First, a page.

Borrowing from Other Sources

Normally, I try not to “cut and paste” articles from other places to this blog. It annoys me a big when others do this, and it seems a little bit lazy to borrow from other writers.

However, I am in the middle of doing a lot of writing for other things…like, you know, sermons and all that. Not to mention some additional writing for this dissertation.

By the way, i think that “dissertation” should be a synonym for “God”, because a dissertation seems to be from everlasting to everlasting; have no beginning and no end; and was, and is, and is to come. Plus, it is closely connected to the second coming, because it will be a sign of the apocalypse if I ever finish.

But I digress…

Since I have plenty of writing to do, I’m posting an article from Dr. (finished his dissertation) Mark Ross, pastor of Marion Baptist Church in Virginia. He is responding to the preaching of Charles Worley, pastor of Providence Road Baptist in Maiden, NC. As you can see from a couple of posts back, Worley preached on Mother’s Day that homosexuals should be locked in a huge fence to bring about their ultimate demise.

Dr. Ross responds in a way that not only challenges us on this issue, but on every issue where we are asking, “What would Jesus do?”

Mother’s Day is traditionally a warm and fuzzy service in most churches. This year, it was anything but warm and fuzzy at Providence Road Baptist Church just outside Maiden, N.C. This Mother’s Day, Pastor Charles Worley preached a sermon that has stirred up a firestorm of opposition and protest.

Internet reporters and bloggers are having a heyday with Worley. People are protesting down the road from the church. Outside of his congregation, Worley has had little support. However, I am grateful for Charles Worley and his controversial sermon.

The sermon that made Charles Worley famous or infamous was one that followed an announcement by the president of the United States. Earlier that week, the president had declared his support for same-sex marriages.

In his sermon, Pastor Worley not only voiced his disagreement with the president but offered his own suggestion regarding gays and lesbians. His plan was to isolate and imprison them inside a fenced compound. Although food was to be dropped into the compound, everyone was to remain there until they died.

Charles Worley’s perspective on same-sex marriage is not unique. There are many people who disagree with the president. There are also many people who agree with the president. For some, on both sides, the issue of same-sex marriage is cut and dry. They use words like right and wrong, or good and bad. It is a simple issue for them.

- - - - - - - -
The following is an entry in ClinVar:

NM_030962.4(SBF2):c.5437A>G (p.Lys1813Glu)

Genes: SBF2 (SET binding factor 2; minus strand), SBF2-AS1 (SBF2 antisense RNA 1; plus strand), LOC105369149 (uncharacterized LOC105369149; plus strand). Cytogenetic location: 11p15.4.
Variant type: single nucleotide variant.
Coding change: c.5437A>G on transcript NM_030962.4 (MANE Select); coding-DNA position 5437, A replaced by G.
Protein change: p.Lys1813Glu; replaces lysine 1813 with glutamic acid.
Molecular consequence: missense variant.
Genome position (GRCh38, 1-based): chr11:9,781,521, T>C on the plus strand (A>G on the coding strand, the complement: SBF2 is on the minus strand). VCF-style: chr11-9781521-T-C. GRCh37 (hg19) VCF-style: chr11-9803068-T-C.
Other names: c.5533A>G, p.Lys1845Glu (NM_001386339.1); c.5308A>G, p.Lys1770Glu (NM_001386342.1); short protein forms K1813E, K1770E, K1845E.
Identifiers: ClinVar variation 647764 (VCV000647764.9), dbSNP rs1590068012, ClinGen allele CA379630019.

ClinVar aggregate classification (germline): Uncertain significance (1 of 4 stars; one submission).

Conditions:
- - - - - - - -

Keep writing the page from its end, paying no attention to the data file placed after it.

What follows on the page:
Yet, for many people it is a complex question that calls for more than simple answers. Many people struggle with trying to be fair, kind, and understanding while also being serious about the Bible and what it says. Families with gay members personally see the struggles that their family members go through. Others cannot simply ignore Holy Scripture and thousands of years of church doctrine.

It does not help that the church has read the Bible wrong many times over the years. The church misread the Bible when it locked Galileo up because his science conflicted with scripture. The church was wrong and racist when it enslaved people by defending slavery using and misusing scripture. The church continues to be wrong when people are sequestered to certain areas of service because of their gender. While the church has been right and good about many things, its record is not without flaw.

Ironically, Charles Worley’s plan to lock people in fences is nothing new. The church has a long history of using isolation for discipline and punishment. Over the centuries, the church has marginalized, excluded, and isolated those out of step with God, the Bible, or the church in a variety of ways. Although often misguided, most of those actions were out of an attempt to be obedient to scripture.

To excommunicate is to bar a person from communion. To disfellowship or to remove someone from the church rollsis to do the same thing. Some faith systems use shunning as a form of church discipline. Shunning involves actually ignoring people or acting as if they are not even present or alive. Presently, only Providence Road church uses fences.

Where does God stand on the really hard questions? Some of us are sure and others are not. We will agree at times and other times disagree. For me, Charles Worley has cleared up where God stands on one important issue. God stands in the place where God has always stood when the church stops visiting people in prison and starts putting them there. God stands inside the fence.

Dr. Mark Ross is the pastor of Marion Baptist Church. To learn more about MBC, visit


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